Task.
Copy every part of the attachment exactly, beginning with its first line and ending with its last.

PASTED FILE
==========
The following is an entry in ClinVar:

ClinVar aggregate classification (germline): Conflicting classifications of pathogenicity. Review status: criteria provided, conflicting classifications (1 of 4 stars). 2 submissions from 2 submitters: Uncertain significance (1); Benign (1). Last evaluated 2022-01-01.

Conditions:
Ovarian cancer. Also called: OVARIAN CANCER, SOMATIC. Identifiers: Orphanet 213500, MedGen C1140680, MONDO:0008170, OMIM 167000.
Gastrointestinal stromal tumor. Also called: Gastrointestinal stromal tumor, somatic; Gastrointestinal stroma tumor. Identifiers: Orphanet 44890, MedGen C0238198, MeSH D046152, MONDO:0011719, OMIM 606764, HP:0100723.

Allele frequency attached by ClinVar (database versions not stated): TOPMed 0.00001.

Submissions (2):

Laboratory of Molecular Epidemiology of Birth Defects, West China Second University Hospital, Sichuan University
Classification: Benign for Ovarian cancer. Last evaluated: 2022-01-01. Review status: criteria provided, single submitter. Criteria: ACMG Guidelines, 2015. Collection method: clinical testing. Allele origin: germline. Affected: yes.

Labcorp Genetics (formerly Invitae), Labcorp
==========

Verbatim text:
The following is an entry in ClinVar:

ClinVar aggregate classification (germline): Conflicting classifications of pathogenicity. Review status: criteria provided, conflicting classifications (1 of 4 stars). 2 submissions from 2 submitters: Uncertain significance (1); Benign (1). Last evaluated 2022-01-01.

Conditions:
Ovarian cancer. Also called: OVARIAN CANCER, SOMATIC. Identifiers: Orphanet 213500, MedGen C1140680, MONDO:0008170, OMIM 167000.
Gastrointestinal stromal tumor. Also called: Gastrointestinal stromal tumor, somatic; Gastrointestinal stroma tumor. Identifiers: Orphanet 44890, MedGen C0238198, MeSH D046152, MONDO:0011719, OMIM 606764, HP:0100723.

Allele frequency attached by ClinVar (database versions not stated): TOPMed 0.00001.

Submissions (2):

Laboratory of Molecular Epidemiology of Birth Defects, West China Second University Hospital, Sichuan University
Classification: Benign for Ovarian cancer. Last evaluated: 2022-01-01. Review status: criteria provided, single submitter. Criteria: ACMG Guidelines, 2015. Collection method: clinical testing. Allele origin: germline. Affected: yes.

Labcorp Genetics (formerly Invitae), Labcorp